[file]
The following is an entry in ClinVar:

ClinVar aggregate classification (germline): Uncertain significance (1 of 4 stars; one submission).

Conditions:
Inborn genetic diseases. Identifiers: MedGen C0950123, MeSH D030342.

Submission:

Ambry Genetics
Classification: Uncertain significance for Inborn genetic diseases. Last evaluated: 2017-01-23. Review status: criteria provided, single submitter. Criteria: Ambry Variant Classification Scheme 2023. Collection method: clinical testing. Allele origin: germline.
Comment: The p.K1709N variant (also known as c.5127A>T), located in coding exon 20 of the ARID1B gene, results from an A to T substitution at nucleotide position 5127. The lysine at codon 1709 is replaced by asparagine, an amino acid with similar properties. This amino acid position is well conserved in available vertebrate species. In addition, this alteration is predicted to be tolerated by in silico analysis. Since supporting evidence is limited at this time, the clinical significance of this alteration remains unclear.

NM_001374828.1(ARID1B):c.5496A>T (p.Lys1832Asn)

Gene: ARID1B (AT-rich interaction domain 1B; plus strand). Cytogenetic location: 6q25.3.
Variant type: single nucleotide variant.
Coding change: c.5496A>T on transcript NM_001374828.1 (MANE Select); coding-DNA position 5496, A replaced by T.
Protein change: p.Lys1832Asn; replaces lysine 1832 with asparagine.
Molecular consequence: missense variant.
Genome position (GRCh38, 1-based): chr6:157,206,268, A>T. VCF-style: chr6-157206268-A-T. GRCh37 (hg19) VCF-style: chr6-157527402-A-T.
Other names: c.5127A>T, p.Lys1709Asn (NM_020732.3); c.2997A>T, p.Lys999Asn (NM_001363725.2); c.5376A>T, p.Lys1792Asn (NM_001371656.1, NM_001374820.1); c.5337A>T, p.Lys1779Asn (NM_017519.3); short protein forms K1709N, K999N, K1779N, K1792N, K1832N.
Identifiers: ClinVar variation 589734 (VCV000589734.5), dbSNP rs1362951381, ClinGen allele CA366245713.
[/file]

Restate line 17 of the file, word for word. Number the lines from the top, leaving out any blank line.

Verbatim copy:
Identifiers: ClinVar variation 589734 (VCV000589734.5), dbSNP rs1362951381, ClinGen allele CA366245713.